New U-M Provost Phil Hanlon: A balancing act between academics and budget
Phil Hanlon is quick to rattle off the depth of the University of Michigan’s academic programs - more than 90 are listed in the top 10 of U.S. News and World Report’s annual college rankings.
But he’s also got more sobering figures at the ready - more than $130 million has been hacked out of the university’s budget since 2003.
Balancing quality education with budget cuts will be a major challenge for Hanlon as he enters his first academic year as U-M’s provost - the position in charge of both academics and the budget.
He’s not unfamiliar with the challenges. Hanlon was promoted to his current position after spending five years as the vice provost for academic and budgetary affairs when Teresa Sullivan left at the end of June to take over as president of the University of Virginia.
It was that experience that led U-M President Mary Sue Coleman to appoint Hanlon to his new post, she said when she made the appointment.
“Phil Hanlon has been exceptional in guiding academic programs and initiatives affecting all facets of the university,” she said. “In particular, his command of budgetary issues has been critical to the university’s financial stability during challenging economic times. His appointment as provost reflects his distinct strengths as a teacher, scholar, administrator and leader.”
In an interview with AnnArbor.com on Monday, Hanlon discussed those challenges and his hopes for his tenure at the university.
“(The breadth of program excellence) is an University of Michigan signature,” he said. “It’s not something we’ll give up easily.”
Keeping that means making sure faculty has access to the needed resources for teaching and research and attracting the best students possible, Hanlon said.
That, in turn, will attract the best faculty.
“The competition for top faculty is ferocious,” he said. “To maintain our ability to attract those top faculty is partly a financial challenge.”
To direct financial resources at academics, many of the recent cuts have been made in the operational support areas, Hanlon said. He added that would continue, with particular attention being paid to the areas of IT and purchasing in the near future.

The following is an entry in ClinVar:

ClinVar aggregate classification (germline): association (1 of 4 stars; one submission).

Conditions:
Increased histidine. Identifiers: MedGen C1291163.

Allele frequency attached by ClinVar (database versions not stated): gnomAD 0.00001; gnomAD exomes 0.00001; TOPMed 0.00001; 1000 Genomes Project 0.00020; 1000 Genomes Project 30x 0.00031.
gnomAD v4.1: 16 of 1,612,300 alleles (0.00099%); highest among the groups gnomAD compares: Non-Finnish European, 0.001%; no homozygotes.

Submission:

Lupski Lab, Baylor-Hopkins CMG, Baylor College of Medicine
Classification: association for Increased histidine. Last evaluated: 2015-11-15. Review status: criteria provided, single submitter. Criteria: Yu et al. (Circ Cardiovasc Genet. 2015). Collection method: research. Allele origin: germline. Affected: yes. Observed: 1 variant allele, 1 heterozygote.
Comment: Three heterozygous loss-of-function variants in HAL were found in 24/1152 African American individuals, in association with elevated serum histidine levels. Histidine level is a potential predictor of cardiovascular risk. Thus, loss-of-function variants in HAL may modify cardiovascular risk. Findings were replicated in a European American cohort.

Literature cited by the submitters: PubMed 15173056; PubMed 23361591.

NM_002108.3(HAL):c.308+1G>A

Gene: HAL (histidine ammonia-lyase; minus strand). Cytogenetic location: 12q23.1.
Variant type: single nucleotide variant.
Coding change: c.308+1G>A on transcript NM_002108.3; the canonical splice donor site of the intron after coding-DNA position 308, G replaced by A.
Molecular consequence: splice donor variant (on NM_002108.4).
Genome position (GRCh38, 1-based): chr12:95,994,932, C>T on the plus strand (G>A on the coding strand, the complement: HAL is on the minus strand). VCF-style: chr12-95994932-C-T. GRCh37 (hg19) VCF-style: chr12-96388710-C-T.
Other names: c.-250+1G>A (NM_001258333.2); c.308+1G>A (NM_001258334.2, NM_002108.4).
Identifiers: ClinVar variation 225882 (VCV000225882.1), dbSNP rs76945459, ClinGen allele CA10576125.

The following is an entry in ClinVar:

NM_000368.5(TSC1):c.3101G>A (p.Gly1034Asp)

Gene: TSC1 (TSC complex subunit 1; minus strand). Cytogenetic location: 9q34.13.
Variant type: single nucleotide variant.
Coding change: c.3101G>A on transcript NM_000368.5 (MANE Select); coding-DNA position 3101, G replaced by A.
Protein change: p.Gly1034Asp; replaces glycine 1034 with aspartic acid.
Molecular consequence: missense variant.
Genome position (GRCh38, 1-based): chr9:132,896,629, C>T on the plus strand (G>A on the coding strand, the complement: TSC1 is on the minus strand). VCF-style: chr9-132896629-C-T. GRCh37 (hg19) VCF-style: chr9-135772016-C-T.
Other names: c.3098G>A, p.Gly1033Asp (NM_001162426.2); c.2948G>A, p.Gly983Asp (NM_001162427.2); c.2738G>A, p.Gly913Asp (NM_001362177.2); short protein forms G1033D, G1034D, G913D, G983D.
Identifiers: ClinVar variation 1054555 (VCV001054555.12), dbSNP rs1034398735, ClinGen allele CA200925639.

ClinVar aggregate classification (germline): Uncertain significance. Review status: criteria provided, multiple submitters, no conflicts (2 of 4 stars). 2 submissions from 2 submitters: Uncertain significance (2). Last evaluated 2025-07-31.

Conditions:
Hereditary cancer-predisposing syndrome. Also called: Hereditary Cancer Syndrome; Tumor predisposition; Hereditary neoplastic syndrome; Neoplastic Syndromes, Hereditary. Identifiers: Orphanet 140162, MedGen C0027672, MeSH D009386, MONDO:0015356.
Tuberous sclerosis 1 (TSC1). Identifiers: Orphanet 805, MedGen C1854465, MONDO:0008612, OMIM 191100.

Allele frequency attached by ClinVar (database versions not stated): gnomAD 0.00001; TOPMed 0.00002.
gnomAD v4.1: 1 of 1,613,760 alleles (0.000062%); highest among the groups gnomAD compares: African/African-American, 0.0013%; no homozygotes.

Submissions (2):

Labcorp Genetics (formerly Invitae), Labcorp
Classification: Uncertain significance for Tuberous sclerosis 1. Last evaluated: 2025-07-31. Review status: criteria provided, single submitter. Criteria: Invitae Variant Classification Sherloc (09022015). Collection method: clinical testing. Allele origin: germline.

“We’ve worked really hard to make sure we are avoiding a lot of devastating impact on our programs,” he said. “We’re committed to reducing 1-Â½ percent to 2 percent of our operating budget every year. We are truly focused on operations rather than academics.
“What we don’t want to do is to attack academic quality, to increase class sizes, to not give the faculty the tools they need.”
Hanlon also said the university will continue to increase the money slated for undergraduate students to do research and for students to develop entrepreneurial efforts.
Overall, Hanlon said he doesn’t feel the need to steer the university onto a new course. Instead, he’ll concentrate on making some tweaks.
One area he’s particularly interested in looking at is “effective academic visioning for the future.”
“We’re in a time of profound change for higher education,” he said, citing increasing globalization and the change in “people’s attitudes towards information and how they get it.”
Hanlon said he hopes to come out of that period still producing students that those outside the university, including employers, value for their ability to problem solve and think critically about the world’s problems.
Of course, doing all of that takes money - and that means broader change needs to come, Hanlon noted.
“The current path we’re on can’t be continued,” he said. “The funding model for higher education is broken.”